(One final note added later:) I occasionally hear people say that you shouldn't use the probit, because it can't be interpreted. This is not true, although the interpretation of the betas is less intuitive. With logistic regression, a one unit change in \$X_1\$ is associated with a \$eta_1\$ change in the log odds of 'success' (alternatively, an \$exp(eta_1)\$-fold change in the odds), all else being equal. With a probit, this would be a change of \$eta_1 ext< >z

## V Conclusion

…a city is not at its fundamental level optimizable. A city’s dynamism derives from its inefficiencies, from people and ideas colliding unpredictably. (Badger, 2018)

The excerpt above is from a New York Times article describing the tech world’s attempt to improve cities by optimizing their functions it paraphrases a quote from UC-Berkeley professor Nicholas de Monchaux who reminds us that efficiency is overrated. The pursuit of real-time efficiency means that we are trying to optimize components of complex systems that we do not fully understand – and may understand even less due to our attempts. A city is not a machine to be engineered for high speeds: a city is a complex ecosystem of networks and flows (Batty, 2012, 2013b). Fast geographic data is a potent accelerant that should only be applied to this ecosystem in a judicious and discriminating manner.

The real challenge facing humanity is not speeding up but rather slowing down the flow of people, material and energy through cities (Townsend, 2013). A first step is to stop viewing friction as an enemy to be vanquished: friction can be a friend (Miller, 2017b). In Terra Nova: The New World after Oil, Cars, and Suburbs, Eric Sanderson (2013) describes a vision of city organization based on ecological principles that embrace good frictions and reduce bad frictions. Good frictions are those at the interfaces between natural systems and human systems where resources (including land) leave the natural world and wastes re-enter. Bad frictions are those that slow exchanges and innovation within human systems. Physical friction is also bad, to avoided by replacing roads with rail. Whether you accept the details of his vision or not, Sanderson shows there are ways we can organize human systems other than the unquestioned pursuit of a fast, frictionless world.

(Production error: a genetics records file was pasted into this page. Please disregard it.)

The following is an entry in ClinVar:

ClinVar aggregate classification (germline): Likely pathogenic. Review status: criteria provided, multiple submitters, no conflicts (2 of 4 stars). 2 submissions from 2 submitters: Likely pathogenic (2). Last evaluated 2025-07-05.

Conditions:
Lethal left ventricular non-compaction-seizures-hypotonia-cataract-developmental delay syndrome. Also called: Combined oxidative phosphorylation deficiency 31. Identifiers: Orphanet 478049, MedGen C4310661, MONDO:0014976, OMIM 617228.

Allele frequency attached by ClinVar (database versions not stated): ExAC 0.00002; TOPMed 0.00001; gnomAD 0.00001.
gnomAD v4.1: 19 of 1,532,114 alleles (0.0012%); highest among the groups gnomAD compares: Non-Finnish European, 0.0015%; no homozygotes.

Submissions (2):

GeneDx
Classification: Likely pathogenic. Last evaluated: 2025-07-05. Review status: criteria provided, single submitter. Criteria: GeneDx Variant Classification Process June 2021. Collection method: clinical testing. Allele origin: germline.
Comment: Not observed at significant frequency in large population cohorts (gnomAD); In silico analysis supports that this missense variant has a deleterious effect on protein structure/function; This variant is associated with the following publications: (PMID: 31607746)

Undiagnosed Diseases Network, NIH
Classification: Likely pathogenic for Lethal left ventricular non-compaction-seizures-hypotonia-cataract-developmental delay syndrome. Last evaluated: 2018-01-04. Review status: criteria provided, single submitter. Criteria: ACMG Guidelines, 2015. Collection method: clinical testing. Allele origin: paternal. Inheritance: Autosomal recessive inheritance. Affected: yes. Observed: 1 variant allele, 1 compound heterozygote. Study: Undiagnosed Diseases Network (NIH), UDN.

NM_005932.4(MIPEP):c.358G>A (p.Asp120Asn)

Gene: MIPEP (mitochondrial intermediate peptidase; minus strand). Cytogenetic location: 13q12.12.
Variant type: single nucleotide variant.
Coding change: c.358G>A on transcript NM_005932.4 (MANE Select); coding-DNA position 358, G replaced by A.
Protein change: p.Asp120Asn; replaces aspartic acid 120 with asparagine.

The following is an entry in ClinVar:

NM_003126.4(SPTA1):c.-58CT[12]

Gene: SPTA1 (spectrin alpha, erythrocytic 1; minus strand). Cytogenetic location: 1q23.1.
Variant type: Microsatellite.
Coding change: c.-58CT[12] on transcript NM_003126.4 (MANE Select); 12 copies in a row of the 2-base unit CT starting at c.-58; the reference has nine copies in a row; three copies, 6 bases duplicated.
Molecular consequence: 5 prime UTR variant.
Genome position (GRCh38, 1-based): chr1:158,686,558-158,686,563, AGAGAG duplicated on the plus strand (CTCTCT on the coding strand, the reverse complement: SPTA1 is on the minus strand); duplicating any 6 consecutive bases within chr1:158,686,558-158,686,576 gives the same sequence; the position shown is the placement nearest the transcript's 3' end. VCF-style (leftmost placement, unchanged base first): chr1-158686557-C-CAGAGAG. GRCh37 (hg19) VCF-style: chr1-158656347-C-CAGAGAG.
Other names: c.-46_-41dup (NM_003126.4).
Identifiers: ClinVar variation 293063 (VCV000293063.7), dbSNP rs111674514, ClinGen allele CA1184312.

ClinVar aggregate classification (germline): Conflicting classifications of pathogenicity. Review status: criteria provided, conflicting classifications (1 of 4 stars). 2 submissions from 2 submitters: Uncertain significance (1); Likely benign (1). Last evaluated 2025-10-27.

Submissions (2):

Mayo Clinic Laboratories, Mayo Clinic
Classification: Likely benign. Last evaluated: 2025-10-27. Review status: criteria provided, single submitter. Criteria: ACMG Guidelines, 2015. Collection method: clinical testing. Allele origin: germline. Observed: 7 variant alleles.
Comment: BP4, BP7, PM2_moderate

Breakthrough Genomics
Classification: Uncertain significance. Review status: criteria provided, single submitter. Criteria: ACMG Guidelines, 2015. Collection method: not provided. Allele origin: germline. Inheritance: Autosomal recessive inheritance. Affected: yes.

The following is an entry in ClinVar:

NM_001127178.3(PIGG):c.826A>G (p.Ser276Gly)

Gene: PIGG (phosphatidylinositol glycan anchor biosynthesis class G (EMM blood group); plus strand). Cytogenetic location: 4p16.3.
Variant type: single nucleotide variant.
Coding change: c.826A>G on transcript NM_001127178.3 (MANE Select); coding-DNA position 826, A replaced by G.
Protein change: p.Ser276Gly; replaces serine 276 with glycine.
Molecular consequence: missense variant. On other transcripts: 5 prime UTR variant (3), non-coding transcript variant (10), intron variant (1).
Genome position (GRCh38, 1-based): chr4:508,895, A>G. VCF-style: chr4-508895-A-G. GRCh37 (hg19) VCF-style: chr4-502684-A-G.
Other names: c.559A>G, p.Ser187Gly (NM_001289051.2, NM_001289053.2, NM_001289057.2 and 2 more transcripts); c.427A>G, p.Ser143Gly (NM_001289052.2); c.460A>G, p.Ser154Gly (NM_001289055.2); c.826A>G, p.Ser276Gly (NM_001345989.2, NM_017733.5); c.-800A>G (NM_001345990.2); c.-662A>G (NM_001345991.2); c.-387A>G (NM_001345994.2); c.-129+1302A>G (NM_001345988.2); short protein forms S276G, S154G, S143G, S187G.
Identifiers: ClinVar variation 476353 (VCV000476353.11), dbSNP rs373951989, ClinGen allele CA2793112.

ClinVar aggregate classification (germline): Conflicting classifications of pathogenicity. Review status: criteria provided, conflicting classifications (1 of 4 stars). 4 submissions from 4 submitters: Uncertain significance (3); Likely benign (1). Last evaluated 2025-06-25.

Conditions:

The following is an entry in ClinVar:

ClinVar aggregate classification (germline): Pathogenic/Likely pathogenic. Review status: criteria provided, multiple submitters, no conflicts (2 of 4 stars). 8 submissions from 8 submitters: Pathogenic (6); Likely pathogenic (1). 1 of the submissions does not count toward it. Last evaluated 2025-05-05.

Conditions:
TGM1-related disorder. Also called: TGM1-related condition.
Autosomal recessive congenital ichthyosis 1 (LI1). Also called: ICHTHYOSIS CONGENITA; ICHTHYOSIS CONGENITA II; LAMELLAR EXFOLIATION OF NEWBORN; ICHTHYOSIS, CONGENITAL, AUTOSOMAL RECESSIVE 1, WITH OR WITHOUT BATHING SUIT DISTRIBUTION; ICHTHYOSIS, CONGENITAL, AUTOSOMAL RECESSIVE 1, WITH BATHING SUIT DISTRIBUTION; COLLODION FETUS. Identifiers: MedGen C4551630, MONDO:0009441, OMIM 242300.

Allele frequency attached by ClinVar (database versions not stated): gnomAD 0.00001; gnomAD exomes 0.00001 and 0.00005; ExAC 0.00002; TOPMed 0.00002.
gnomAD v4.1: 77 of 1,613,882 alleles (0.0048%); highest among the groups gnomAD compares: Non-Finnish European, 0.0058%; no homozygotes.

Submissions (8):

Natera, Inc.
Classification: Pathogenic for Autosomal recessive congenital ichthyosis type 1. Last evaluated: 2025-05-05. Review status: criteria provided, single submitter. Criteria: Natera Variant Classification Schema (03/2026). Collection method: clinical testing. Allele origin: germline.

## How accurate is GPS for speed measurement?

As with positioning, the speed accuracy of GPS depends on many factors.

The government provides the GPS signal in space with a global average user range rate error (URRE) of &le0.006 m/sec over any 3-second interval, with 95% probability.

This measure must be combined with other factors outside the government's control, including satellite geometry, signal blockage, atmospheric conditions, and receiver design features/quality, to calculate a particular receiver's speed accuracy.

One important factor is soil fertility:

Java’s soils are very fertile because of periodic enrichment by volcanic ash.

In contrast, with the two nearby large Indonesian islands of Borneo (shared with Brunei and Malaysia) and Sumatra:

Borneo, the world’s third largest island, has exemplary rainforest soils: shallow and nutrient poor. The abundance of rain in these ancient ecosystems has leached the soil for millions of years.

In contrast to overpopulated Java the neighbouring island of Sumatra still provides huge unused land reserves. However, by far not all of these reserves can be regarded as real agricultural potentials, e.g. for resettlement projects. Especially the poor soils often prove an agricultural handicap. Besides soil fertility the existing vegetation has to be considered. Thus, for example, the so called "alang alang grass savannas" in general show better potentialities than forest areas, while most of the swamps prove rather unsuitable for agricultural development.